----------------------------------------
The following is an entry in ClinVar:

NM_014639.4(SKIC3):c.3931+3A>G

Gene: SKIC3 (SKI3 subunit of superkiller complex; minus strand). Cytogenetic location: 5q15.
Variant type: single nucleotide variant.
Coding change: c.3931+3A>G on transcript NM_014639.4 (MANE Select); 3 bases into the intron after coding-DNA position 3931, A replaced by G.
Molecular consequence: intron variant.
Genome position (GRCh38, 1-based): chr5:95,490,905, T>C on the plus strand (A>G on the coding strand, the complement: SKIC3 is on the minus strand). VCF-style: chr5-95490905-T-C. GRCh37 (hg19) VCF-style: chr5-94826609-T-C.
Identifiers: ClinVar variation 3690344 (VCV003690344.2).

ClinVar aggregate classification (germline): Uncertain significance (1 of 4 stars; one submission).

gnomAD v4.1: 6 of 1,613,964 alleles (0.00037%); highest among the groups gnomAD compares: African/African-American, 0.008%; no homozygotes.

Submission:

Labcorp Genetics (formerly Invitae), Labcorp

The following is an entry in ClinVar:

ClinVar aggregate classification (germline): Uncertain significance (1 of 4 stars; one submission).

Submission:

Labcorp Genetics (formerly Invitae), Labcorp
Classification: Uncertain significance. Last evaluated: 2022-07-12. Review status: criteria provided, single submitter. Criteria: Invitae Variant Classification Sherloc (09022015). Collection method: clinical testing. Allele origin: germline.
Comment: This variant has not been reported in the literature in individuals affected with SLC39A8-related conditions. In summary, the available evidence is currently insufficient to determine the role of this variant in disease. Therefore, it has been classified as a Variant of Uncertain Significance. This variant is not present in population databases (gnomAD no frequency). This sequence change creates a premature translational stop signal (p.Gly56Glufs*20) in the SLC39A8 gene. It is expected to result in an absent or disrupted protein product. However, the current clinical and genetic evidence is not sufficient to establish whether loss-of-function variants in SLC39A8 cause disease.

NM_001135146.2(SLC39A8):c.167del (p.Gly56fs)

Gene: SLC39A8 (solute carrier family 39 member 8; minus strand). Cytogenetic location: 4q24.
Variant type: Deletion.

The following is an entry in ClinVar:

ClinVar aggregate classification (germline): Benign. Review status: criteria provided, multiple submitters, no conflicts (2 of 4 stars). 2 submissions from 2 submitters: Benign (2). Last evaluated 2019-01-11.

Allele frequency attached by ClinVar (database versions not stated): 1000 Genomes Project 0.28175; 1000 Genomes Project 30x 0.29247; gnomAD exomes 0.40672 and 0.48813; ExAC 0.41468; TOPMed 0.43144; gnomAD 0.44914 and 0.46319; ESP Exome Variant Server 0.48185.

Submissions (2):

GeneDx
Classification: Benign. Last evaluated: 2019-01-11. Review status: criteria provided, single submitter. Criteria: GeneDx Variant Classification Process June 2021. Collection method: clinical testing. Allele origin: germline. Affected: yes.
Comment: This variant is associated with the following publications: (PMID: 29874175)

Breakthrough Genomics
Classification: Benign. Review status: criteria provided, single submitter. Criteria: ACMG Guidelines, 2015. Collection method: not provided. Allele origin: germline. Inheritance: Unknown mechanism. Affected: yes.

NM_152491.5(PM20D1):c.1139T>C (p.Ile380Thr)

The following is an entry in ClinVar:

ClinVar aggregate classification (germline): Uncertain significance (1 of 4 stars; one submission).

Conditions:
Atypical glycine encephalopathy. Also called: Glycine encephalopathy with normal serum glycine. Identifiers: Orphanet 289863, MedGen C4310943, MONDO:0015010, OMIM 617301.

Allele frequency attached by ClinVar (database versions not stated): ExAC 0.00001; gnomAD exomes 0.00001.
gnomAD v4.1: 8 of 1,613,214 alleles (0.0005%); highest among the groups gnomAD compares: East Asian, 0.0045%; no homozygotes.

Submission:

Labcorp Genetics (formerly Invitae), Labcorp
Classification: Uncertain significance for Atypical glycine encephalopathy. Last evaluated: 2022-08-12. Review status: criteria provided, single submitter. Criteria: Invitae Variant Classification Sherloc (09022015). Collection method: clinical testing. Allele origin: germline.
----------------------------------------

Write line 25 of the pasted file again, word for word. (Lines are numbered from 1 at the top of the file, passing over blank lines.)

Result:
Submissions (2):